Selecting a testing approach?

We’re approaching OOW rapidly, and we’re discussing the different topics that can be adressed during the ADF EMG Sessions.

One of the topics I would like to start discussing in this group, is the testing strategies that are used at the different project sites.

In most projects we’re now trying to introduce Test Driven Development, to make sure that all functionality that is integrated within the project lifecycle is thouroughly tested before releasing the code into the release management lifecycle.

What does it mean Test Driven Development :
Each new feature begins with writing a test, which will inevitably fail because it is written before the feature has been implemented. To write a test, the developer must clearly understand the feature’s specification and requirements. This could also imply a variant, or modification of an existing test.
This is a differentiating feature of test-driven development versus writing unit tests after the code is written: it makes the developer focus on the requirements before writing the code, a subtle but important difference.

At our current ADF project most developers we’re already acquanted with Unit-testing code and had no difficulties with the TDD-approach.

The benefits for the project:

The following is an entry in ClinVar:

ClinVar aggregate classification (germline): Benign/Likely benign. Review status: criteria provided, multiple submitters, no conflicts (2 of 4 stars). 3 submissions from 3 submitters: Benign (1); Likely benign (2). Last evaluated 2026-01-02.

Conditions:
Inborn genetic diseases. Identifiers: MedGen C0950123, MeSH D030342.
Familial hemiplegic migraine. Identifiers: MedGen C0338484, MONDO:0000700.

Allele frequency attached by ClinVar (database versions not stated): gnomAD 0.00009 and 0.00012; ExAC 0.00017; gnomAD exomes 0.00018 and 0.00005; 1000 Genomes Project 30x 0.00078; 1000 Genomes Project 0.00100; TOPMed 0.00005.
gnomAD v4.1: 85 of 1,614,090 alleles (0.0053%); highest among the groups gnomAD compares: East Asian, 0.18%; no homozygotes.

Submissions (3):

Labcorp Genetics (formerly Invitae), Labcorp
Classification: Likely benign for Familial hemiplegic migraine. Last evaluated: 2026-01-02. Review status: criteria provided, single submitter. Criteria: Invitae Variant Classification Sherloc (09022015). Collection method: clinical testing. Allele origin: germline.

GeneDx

1) Better communication and collaboration between the business analyst, product owner and development team
2) Code was much more failproof and the team could easily delegate tasks amongst each other. E.g. one developer wrote the tests and the other member of the team implemented the functionality.

Limitations:
1) When deadlines and production dates are approaching, it’s hard to keep the team focussed on this approach. It’s in everyone’s mindset that refactoring test cases and creating new ones, will take up time that is limited, instead of just writing the code, or changing it and pushing it through release management
2) The tests themselves become overhead for the maintenance part of the project.
3) Test cases aren’t bullet-proof, if the code and test cases don’t cover the functional requirements, it won’t be shown in the testing results. As well functional and business validation is needed before you can be sure the implemented functionality is bullet-proof.